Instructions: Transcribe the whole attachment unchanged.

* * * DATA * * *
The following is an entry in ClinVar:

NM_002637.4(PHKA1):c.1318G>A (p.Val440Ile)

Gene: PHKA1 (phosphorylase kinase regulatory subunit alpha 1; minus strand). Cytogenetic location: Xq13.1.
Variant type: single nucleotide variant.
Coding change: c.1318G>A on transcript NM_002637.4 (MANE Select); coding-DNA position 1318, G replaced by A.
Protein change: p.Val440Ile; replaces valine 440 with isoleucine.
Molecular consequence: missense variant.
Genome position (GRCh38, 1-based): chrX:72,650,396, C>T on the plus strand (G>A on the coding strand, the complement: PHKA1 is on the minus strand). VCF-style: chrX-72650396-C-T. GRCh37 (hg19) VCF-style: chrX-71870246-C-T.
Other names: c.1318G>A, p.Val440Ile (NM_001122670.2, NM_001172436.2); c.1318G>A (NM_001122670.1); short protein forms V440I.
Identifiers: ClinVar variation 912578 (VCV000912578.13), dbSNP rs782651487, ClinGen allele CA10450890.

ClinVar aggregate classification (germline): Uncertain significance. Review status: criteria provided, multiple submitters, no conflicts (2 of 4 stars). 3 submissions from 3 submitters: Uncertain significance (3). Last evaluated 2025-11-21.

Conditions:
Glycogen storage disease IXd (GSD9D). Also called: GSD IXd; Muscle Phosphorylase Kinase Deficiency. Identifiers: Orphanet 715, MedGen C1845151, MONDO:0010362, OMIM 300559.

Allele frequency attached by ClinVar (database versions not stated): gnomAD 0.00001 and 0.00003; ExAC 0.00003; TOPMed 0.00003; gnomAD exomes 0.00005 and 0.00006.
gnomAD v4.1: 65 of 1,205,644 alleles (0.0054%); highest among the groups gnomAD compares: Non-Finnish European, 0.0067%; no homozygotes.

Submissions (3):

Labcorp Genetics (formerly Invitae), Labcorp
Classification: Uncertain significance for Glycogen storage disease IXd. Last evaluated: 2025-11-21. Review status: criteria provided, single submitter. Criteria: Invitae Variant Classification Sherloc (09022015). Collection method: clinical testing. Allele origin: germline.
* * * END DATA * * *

The following is an entry in ClinVar:

NM_002637.4(PHKA1):c.1318G>A (p.Val440Ile)

Gene: PHKA1 (phosphorylase kinase regulatory subunit alpha 1; minus strand). Cytogenetic location: Xq13.1.
Variant type: single nucleotide variant.
Coding change: c.1318G>A on transcript NM_002637.4 (MANE Select); coding-DNA position 1318, G replaced by A.
Protein change: p.Val440Ile; replaces valine 440 with isoleucine.
Molecular consequence: missense variant.
Genome position (GRCh38, 1-based): chrX:72,650,396, C>T on the plus strand (G>A on the coding strand, the complement: PHKA1 is on the minus strand). VCF-style: chrX-72650396-C-T. GRCh37 (hg19) VCF-style: chrX-71870246-C-T.
Other names: c.1318G>A, p.Val440Ile (NM_001122670.2, NM_001172436.2); c.1318G>A (NM_001122670.1); short protein forms V440I.
Identifiers: ClinVar variation 912578 (VCV000912578.13), dbSNP rs782651487, ClinGen allele CA10450890.

ClinVar aggregate classification (germline): Uncertain significance. Review status: criteria provided, multiple submitters, no conflicts (2 of 4 stars). 3 submissions from 3 submitters: Uncertain significance (3). Last evaluated 2025-11-21.

Conditions:
Glycogen storage disease IXd (GSD9D). Also called: GSD IXd; Muscle Phosphorylase Kinase Deficiency. Identifiers: Orphanet 715, MedGen C1845151, MONDO:0010362, OMIM 300559.

Allele frequency attached by ClinVar (database versions not stated): gnomAD 0.00001 and 0.00003; ExAC 0.00003; TOPMed 0.00003; gnomAD exomes 0.00005 and 0.00006.
gnomAD v4.1: 65 of 1,205,644 alleles (0.0054%); highest among the groups gnomAD compares: Non-Finnish European, 0.0067%; no homozygotes.

Submissions (3):

Labcorp Genetics (formerly Invitae), Labcorp
Classification: Uncertain significance for Glycogen storage disease IXd. Last evaluated: 2025-11-21. Review status: criteria provided, single submitter. Criteria: Invitae Variant Classification Sherloc (09022015). Collection method: clinical testing. Allele origin: germline.